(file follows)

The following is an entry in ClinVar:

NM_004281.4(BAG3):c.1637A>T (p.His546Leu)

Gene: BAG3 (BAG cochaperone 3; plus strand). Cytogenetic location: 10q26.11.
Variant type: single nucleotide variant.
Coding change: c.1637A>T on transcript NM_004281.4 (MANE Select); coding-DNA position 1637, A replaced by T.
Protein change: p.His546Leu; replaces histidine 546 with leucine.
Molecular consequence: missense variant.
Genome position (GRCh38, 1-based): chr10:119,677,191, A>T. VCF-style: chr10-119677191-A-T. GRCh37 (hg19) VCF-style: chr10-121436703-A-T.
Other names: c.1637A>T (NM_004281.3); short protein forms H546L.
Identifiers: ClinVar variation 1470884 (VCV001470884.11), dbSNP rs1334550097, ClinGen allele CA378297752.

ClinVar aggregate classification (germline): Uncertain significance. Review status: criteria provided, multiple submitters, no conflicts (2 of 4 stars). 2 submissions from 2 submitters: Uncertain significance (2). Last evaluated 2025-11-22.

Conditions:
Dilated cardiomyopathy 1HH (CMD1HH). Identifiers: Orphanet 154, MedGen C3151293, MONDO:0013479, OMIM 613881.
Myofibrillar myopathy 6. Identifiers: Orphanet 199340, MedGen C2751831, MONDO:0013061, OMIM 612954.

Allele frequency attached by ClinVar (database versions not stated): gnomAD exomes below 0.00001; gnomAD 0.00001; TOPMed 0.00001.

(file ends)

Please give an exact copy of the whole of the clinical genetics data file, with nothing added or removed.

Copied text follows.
The following is an entry in ClinVar:

NM_004281.4(BAG3):c.1637A>T (p.His546Leu)

Gene: BAG3 (BAG cochaperone 3; plus strand). Cytogenetic location: 10q26.11.
Variant type: single nucleotide variant.
Coding change: c.1637A>T on transcript NM_004281.4 (MANE Select); coding-DNA position 1637, A replaced by T.
Protein change: p.His546Leu; replaces histidine 546 with leucine.
Molecular consequence: missense variant.
Genome position (GRCh38, 1-based): chr10:119,677,191, A>T. VCF-style: chr10-119677191-A-T. GRCh37 (hg19) VCF-style: chr10-121436703-A-T.
Other names: c.1637A>T (NM_004281.3); short protein forms H546L.
Identifiers: ClinVar variation 1470884 (VCV001470884.11), dbSNP rs1334550097, ClinGen allele CA378297752.

ClinVar aggregate classification (germline): Uncertain significance. Review status: criteria provided, multiple submitters, no conflicts (2 of 4 stars). 2 submissions from 2 submitters: Uncertain significance (2). Last evaluated 2025-11-22.

Conditions:
Dilated cardiomyopathy 1HH (CMD1HH). Identifiers: Orphanet 154, MedGen C3151293, MONDO:0013479, OMIM 613881.
Myofibrillar myopathy 6. Identifiers: Orphanet 199340, MedGen C2751831, MONDO:0013061, OMIM 612954.

Allele frequency attached by ClinVar (database versions not stated): gnomAD exomes below 0.00001; gnomAD 0.00001; TOPMed 0.00001.